Death of the Blogs

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Everywhere I turn, people are talking about blogs. It's pretty retarded. Time has a blog of the year, whatever that means. CNN has a segment where they have two young women reporting on what the blogs are saying. If I wanted to know, I would read them. I could not possibly care less what LGF or Power Line or Wonkette or Daily Kos are saying today. (Sorry.)

That whole story about the CNN news executive ... I didn't find out about that until it was already a dead story. I didn't care. And I am glad I didn't care. I am glad I didn't find out about it until NewsHour reported it was all over and he had resigned, when I could actually get a complete picture from knowledgable people. Why should I care? Some silly person said something silly and other silly people took exception to it. So what?

The Gannon thing is even worse. It's not even a story. You see, a story has a beginning, a middle, and an end. The Gannon story is all middle, and a little bit of end. The beginning and the bulk of the end are missing. We don't have any clue who did what or why, or what will become of any of it (except that Gannon himself resigned).

And that's what the blogs are good at: the middle. Getting into a story halfway over and giving us a rundown of part of what's happened. Even with some of the exceptional work some of them did on the Dan Rather/CBS/memo story, it was only part of the skeleton of the story that was offered. It was an important piece, but only a piece. It was not a story.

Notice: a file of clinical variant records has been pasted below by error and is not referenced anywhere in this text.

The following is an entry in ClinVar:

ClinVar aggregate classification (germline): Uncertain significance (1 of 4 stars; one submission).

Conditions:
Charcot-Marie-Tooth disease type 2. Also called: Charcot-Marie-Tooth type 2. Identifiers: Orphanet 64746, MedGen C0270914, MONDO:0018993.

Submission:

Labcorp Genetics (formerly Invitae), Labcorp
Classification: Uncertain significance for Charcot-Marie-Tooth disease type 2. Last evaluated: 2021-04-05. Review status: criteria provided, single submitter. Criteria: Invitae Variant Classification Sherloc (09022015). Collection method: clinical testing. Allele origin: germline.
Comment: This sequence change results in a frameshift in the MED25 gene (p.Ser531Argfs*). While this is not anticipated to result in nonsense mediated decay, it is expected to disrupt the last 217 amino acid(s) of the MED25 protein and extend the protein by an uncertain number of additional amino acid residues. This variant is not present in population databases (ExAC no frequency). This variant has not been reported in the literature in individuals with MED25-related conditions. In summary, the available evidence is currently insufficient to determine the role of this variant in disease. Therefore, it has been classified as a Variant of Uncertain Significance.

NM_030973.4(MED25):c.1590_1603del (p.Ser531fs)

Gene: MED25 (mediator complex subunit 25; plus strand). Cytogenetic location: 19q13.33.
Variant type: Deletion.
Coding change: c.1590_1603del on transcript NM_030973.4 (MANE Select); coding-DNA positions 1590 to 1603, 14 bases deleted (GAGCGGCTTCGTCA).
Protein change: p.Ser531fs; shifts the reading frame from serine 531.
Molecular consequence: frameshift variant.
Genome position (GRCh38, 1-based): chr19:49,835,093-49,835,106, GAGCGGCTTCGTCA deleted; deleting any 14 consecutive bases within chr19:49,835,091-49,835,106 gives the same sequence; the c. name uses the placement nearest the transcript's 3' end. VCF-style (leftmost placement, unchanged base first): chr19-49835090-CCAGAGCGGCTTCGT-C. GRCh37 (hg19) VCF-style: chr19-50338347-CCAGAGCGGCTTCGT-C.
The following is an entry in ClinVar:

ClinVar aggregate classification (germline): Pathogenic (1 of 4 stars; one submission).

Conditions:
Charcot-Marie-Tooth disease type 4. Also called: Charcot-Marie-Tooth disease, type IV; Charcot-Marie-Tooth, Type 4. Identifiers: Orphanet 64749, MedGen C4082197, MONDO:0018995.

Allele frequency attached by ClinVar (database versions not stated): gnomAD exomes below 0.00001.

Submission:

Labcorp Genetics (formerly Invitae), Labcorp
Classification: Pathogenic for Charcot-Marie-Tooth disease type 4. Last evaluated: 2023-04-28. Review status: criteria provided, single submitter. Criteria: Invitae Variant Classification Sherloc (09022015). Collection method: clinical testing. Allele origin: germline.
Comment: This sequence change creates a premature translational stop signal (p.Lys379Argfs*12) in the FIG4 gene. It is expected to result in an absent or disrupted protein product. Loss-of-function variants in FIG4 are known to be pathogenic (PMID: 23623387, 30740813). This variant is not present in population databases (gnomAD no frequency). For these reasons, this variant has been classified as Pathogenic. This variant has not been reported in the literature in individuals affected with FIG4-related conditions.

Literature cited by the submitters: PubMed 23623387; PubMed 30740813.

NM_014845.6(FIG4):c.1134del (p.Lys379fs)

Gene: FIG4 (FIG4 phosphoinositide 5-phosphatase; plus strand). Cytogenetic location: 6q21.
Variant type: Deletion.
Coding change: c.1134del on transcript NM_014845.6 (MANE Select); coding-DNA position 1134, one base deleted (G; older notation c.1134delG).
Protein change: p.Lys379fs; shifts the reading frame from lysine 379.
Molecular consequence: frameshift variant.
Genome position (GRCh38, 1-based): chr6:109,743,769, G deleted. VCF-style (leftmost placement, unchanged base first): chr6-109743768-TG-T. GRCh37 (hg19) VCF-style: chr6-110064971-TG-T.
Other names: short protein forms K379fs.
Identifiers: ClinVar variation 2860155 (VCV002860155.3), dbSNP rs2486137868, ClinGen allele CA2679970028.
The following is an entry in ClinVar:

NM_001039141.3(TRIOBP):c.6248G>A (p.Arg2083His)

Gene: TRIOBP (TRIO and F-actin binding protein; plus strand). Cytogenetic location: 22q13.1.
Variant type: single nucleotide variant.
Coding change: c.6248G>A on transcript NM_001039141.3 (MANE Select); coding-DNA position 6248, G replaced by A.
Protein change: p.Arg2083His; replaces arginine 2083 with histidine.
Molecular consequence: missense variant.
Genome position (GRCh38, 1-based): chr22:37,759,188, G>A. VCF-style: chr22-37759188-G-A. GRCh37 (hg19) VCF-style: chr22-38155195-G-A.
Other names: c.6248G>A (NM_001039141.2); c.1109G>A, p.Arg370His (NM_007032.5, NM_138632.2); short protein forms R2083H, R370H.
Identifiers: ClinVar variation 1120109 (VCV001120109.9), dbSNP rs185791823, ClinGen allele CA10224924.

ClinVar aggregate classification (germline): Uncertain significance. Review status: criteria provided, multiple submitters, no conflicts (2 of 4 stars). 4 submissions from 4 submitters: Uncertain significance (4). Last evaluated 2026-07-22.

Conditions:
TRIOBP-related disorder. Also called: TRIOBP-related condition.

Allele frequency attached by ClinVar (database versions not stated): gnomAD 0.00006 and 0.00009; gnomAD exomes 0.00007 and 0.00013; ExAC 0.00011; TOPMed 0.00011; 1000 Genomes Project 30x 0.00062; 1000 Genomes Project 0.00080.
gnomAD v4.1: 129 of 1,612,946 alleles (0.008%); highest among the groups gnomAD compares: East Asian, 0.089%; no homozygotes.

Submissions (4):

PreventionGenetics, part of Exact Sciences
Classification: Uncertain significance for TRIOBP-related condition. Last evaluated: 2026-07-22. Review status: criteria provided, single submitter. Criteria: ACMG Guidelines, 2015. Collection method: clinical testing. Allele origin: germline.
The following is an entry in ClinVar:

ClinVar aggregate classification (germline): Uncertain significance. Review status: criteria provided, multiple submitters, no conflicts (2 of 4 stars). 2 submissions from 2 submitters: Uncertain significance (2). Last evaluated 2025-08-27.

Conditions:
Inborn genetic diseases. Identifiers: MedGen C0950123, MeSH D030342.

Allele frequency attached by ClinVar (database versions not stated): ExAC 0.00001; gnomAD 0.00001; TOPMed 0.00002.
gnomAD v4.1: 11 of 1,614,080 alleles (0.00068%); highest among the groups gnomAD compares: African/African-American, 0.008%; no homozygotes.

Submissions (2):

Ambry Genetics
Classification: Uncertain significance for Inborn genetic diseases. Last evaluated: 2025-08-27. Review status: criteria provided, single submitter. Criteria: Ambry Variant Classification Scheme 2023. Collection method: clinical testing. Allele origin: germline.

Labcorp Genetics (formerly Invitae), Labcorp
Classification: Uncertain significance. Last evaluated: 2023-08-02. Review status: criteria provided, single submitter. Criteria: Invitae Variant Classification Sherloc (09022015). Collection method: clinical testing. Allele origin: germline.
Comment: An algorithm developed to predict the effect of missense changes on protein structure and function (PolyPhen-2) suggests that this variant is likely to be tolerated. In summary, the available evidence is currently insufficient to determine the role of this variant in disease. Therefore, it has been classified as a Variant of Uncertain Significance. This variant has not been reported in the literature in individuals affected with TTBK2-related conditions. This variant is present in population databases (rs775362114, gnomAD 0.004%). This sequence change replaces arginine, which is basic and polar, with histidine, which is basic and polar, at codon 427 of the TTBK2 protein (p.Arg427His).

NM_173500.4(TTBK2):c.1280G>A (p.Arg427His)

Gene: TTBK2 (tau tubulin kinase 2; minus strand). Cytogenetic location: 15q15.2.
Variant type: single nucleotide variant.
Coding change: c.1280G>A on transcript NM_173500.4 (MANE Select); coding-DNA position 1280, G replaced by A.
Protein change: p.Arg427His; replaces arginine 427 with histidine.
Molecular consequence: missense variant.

These blogs are like that guy at work who listened to Bill O'Reilly all day and says "hey, did you hear? Bill Clinton killed a baby seal with his bare hands!" If you care to look it up, you find out that a single seal died as the result of a bill he signed, which saved hundreds of other seals. It's only a small part of the story, and often slanted so that you can't even tell what the real story is.

This isn't about journalism vs. blogging. This is about blogging vs. itself. It sucks. It's boring and dull and doesn't lead us to truth. Oh sure, there's the occasional story where, *eventually*, we find out something resembling truth. But that's the exception, not the rule. Rather, we found something sorta resembling truth in the end. Gannon and Jordan? Not so much.

And don't even get me started on the overwhelming ignorance involved in the many blog analyses of different federal policies.

Gannon, Rather, Jordan, it all follows the same pattern. Latch on to some interesting bit of information that is only part of a much larger story, slant it to suit your political bent, and then make as much out of it as you can. Hey, look at me, look what story I can blow out of proportion! Link back to me KTHX! What is this, 1996?

Wake me when it's over.

(I don't normally use the term "blog" except in quotes; that I use it here without quotes means I am speaking about a specific subset of "blogs", and I am using the term derisively.)

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